It's web master, Mack Shelton, had posted a veiled reference to Marshall's appearance on the program, commenting about "people who get on TV making claims without any evidence..." But Marshall figured that was expected, since that's exactly what Caras had shown. But when Marshall realized, at the same time, that Shelton had boldly and falsely claimed in the text of his site that Moore's 'Dr. Rinehart' was an exact word for word copy of the character in the sci-fi book, "Thin Air," Marshall decided it was time to take out all the major detractors, along with "The Unexplained."

The first step was to set a strategy. He already had the questions. What he needed was definitive proof that Goerman had formulated his hoax theory while ignoring evidence that was in his possession. That would be the William Moore book. To do that he would have to get Goerman to talk. No problem. A basic 'sting-op' procedure. He also wanted to do the same to the Navy's John Reilly, because he needed definitive evidence that nothing the Navy would say about the Philadelphia Experiment would be the truth. After all, if the Philadelphia Experiment did happen, it would still be top secret. They would have to deny it the same way as the Air Force denies the existence of Area 51. In particular, Marshall wanted to prove Reilly's comment of "having no knowledge of such a test," was irrelevant.

"I was shocked when he said he had never heard of Area 51...He swore up and down that he had never heard of it and didn't know what it was."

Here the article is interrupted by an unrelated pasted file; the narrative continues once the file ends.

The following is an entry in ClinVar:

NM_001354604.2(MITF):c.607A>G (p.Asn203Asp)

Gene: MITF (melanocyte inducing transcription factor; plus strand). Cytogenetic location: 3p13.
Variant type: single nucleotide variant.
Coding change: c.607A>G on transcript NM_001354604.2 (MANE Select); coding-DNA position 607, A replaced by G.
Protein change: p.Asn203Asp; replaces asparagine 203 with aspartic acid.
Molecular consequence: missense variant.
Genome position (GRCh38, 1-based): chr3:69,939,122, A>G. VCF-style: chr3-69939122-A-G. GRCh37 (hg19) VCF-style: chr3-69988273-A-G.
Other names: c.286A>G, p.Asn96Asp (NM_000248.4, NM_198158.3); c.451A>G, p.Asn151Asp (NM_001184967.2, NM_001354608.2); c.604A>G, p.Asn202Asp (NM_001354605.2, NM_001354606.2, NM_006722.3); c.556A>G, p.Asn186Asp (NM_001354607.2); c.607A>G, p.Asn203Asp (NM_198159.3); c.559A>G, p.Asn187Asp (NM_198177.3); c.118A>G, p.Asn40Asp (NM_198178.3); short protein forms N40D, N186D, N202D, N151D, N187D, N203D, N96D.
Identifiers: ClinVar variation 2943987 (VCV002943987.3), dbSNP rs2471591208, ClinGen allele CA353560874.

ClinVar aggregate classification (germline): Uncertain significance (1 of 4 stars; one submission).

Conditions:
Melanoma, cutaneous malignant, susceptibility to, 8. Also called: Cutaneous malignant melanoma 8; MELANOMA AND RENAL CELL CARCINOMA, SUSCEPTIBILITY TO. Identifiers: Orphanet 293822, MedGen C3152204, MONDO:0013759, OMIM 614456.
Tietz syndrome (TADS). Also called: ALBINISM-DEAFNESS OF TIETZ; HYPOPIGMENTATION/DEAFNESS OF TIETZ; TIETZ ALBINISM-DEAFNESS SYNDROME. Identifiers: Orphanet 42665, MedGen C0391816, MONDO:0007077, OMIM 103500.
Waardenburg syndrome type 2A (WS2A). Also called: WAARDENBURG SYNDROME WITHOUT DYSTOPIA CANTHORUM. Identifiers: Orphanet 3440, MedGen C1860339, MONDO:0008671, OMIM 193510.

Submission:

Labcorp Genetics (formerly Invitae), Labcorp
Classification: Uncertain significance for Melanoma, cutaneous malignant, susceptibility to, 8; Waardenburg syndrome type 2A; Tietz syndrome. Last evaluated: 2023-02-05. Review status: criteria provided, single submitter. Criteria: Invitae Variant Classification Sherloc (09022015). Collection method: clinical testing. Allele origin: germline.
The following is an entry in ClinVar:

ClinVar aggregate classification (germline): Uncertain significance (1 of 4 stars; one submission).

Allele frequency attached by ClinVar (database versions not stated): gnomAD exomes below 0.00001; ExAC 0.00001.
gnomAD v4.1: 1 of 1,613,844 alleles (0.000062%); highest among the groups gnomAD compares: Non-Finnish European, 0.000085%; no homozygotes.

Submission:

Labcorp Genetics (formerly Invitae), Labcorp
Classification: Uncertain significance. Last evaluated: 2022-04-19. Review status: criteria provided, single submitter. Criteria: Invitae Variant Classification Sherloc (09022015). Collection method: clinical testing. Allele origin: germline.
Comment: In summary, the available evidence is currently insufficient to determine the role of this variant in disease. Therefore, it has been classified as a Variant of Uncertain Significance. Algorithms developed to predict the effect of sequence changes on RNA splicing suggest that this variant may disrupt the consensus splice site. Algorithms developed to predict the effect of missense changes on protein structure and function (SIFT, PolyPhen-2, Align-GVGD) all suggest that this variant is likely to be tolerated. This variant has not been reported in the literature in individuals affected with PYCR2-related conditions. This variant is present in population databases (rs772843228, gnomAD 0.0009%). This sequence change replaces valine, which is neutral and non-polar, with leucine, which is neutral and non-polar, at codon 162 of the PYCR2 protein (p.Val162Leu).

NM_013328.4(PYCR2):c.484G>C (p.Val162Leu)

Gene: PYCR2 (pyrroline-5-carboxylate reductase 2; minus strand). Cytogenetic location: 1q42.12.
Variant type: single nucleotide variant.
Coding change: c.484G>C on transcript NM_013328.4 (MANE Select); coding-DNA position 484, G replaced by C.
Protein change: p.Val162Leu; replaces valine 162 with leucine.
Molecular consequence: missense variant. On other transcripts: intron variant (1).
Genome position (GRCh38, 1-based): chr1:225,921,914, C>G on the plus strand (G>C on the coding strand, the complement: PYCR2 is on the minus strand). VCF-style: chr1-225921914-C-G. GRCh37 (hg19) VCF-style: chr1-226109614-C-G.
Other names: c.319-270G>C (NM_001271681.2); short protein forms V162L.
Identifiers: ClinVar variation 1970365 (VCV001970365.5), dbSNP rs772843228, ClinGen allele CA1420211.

Then there was the Towers Productions and Mark Caras. Caras had warned Marshall that changes would be made in the show, but Marshall didn't trust Caras anymore. When Caras acted as if there was something wrong with the video of his experiment, it didn't make sense. Marshall never forgot it. Now it seemed that it could be a clue that Caras may have been more involved in what happened than he revealed. Jonathon Towers and Caras would have to be dealt with as well, but Marshall decided to go after Reilly first.

Contacting a cyber journalist friend for back-up, Marshall called Reilly, posing as a reporter, and got his permission to tape the call. The strategy was simple and it worked like a charm. "I buttered him up first," Marshall explained, "telling him that I saw him on "The Unexplained" and was working on a follow-up story. Then I just let him run his mouth, walked him down the garden path 'til I got him where I wanted..." Where Marshall wanted him was the same place that the old TV attorneys got their hostile witnesses under cross examination. The so-called "Perry Mason" moment when the witness is caught in the obvious lie or subterfuge. Marshall discovered a few unexpected gems in the process.